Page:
Of Sleepless Shavuot Nights...

Rabbi M. Shulman

June 5, 2003

Based on the Zohar, there is a very old tradition for Jews to spend the first night of Shavuot staying awake studying Torah all night long. This is called tikun leil Shavuot. The word tikun has two meanings. Its simple meaning is "set" or "instituted" program, and refers to the specific curriculum of study that was developed for this night of learning. But the word also means to "fix" or "correct", and hence the notion that somehow this night of learning comes to right an ancient wrong. It is in this context that many commentaries link the all-night learning on Shavuot to a Midrashic statement in Pirkei D'Rebbe Eliezer, which says that, on the morning of the giving of the Torah, Moshe Rabeinu went around waking the Jewish people up from their good night's sleep. Imagine sleeping in on the most important day in Jewish history, the day we were supposed to receive the Torah directly from G-d! The audacity of it is staggering. And for generations to come, Jews would "right this wrong" by staying up all night learning Torah on Shavuot instead of "sleeping in".

I have always been puzzled by this Midrash, and its connection to the tikun leil Shavuot. I know that when I am anticipating a day of great importance, I have difficulty sleeping the night before, because of the excitement and adrenaline that is generated within. I am sure that this is true for most people. How could the Midrash assume that the Jewish people "slept in" that morning? I would be very surprised if they even went to sleep. G-d was going to speak to the entire congregation—directly, for the first time in Jewish history, or even world history. Was this an event to "sleep through"? For 49 days, since leaving Egypt, the people had been preparing for this moment. How could they have blundered so?

I would like to suggest an alternative explanation to this Midrash. I don't think the Jews "slept in" the morning of matan Torah (the giving of the Torah). I think they "slept in" after the giving of the Torah. I think the Midrash is metaphorically commenting on the tragedy of what happened in the days and weeks after that momentous event. How had it changed the people? What lasting impact did it have?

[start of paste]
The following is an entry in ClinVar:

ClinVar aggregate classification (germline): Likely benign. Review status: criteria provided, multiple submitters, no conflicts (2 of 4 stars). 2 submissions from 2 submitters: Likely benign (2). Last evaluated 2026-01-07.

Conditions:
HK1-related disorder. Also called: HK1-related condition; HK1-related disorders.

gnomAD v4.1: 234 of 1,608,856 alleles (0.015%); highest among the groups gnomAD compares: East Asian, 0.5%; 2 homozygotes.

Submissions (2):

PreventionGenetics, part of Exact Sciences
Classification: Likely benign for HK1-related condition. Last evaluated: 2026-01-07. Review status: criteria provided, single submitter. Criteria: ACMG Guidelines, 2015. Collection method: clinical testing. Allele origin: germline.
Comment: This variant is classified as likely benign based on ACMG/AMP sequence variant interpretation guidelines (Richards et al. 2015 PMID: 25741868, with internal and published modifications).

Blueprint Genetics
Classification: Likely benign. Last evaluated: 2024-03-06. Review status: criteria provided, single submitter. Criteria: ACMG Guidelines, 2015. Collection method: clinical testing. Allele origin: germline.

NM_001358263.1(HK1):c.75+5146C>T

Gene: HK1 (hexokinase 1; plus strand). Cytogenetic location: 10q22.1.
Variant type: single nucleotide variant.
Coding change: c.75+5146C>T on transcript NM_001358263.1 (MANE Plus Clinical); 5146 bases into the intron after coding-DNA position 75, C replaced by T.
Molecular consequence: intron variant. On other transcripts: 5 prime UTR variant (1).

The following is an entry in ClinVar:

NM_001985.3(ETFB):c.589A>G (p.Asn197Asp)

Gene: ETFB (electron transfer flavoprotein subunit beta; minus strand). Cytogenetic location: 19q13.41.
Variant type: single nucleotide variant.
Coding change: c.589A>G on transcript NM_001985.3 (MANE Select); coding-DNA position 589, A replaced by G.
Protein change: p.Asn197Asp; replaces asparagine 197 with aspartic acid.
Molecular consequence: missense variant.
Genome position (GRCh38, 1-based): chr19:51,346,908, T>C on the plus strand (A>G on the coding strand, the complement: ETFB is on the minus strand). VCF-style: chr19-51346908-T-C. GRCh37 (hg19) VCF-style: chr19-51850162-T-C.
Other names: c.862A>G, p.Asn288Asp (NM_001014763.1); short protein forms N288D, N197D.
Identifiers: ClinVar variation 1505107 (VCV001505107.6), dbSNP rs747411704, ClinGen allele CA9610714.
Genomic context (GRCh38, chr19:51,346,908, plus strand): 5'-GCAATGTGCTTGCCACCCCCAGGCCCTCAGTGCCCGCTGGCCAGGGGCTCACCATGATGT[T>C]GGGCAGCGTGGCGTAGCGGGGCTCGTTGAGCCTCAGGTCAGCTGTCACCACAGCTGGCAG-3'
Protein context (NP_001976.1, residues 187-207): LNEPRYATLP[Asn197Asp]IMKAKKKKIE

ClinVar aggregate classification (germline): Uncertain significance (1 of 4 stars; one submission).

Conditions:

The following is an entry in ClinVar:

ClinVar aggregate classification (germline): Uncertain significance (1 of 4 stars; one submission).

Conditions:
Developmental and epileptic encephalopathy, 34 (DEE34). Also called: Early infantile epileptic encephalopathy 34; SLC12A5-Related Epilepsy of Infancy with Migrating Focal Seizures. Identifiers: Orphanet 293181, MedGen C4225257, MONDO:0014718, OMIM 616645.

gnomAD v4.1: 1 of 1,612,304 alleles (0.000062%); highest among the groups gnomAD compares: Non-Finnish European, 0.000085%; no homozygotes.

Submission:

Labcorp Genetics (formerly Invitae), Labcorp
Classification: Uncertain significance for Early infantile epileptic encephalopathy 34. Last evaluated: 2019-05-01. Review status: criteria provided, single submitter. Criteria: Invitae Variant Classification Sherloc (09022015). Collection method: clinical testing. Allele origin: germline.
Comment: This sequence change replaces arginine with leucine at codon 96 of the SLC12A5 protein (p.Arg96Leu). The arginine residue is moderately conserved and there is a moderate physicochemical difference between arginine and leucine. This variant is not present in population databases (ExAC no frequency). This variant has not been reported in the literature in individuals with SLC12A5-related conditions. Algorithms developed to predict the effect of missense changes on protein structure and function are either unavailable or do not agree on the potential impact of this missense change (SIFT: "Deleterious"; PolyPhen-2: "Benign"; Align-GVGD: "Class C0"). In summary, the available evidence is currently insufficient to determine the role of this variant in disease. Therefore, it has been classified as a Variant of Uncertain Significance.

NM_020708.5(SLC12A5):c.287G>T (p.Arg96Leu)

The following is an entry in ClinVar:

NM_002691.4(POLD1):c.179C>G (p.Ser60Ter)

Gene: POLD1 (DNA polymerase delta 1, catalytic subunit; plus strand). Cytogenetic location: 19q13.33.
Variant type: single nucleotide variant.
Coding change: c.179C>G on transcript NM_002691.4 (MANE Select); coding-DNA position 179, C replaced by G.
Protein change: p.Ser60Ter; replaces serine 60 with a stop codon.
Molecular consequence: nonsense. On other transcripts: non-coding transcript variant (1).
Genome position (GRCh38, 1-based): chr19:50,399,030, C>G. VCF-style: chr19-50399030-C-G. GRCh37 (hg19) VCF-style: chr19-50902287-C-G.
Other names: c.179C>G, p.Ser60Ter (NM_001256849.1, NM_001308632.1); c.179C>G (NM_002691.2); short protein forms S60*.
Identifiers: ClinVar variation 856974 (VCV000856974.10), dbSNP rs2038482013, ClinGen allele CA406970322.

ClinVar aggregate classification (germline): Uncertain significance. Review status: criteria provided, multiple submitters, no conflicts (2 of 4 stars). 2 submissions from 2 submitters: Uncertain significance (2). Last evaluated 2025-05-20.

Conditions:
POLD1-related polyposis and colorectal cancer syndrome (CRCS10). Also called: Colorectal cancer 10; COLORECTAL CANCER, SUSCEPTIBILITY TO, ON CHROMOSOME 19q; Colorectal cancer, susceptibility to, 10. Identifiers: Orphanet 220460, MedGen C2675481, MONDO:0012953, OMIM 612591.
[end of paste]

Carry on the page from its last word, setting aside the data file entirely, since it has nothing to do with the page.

It is true that before G-d came down upon the mountain and spoke to the people they had proclaimed, in unison, their loyalty to G-d, declaring: "All that G-d instructs we will obey and listen", na'aseh ve'nishmah. But immediately after hearing G-d's thundering voice the people told Moshe that they were frightened, and they stood back. And that fear continued to germinate and grow in the hearts of the people for forty days while Moshe stood on the mountaintop, until finally the people came to doubt the very veracity of the experience, and created a god fashioned of gold to worship instead. Forty days after the great Revelation of G-d to mankind, the people returned to their idolatrous past. How can this have happened?

The answer is really quite simple. The answer offered by many of the Biblical commentaries (Maimonides, Ibn Ezra, etc.) is that human nature cannot change overnight. The people may have seen great miracles, such as the plagues in Egypt, or the splitting of the sea, but they still had doubt in their hearts. And no miracle in the world will ever change the heart of a person who does not want to change. The generation that left Egypt may have professed their loyalty to G-d by declaring na'aseh ve'nishmah, but time and again they demonstrated that, at least in this respect, their hearts and their mouths were not one. And in the aftermath of the events of Mt. Sinai, the Jewish people were found to be sleeping!

Perhaps that's the real reason for the tikun leil Shavuot—not to rectify the wrong of sleeping the night before the Revelation, but to rectify the wrong of going to sleep (figuratively) after the Torah was given. We demonstrate that, unlike our ancestors, we are not afraid to approach the Torah, to come close, as close as possible, to the study of Torah, embracing Judaism with all our heart and soul. We do not see the great miracles of the skies opening up, or seas splitting. But we hear the voice of the Almighty no less strongly through the Torah that we study, and the Mitzvot we embrace, that night, and every day subsequently. Indeed, if the all-night learning does not touch our souls, and lead us to greater spiritual commitment to Torah and Yiddishkeit, then it is not worth the sleepless night!

As in previous years, we will have an all-night Shavuot learning program at the shul, together with special Torah learning shiurim throughout the holiday. But the real impact of the success of this "holiday of learning" will not be measured in the attendance at these programs, but in the commitment of all of us to strengthen our devotion to Jewish life, and to making Judaism a more meaningful part of our lives. If we succeed here, then we shall have gone a long way towards "tikun"—real "tikun"—of ourselves, and of our people.

Chag Sameach.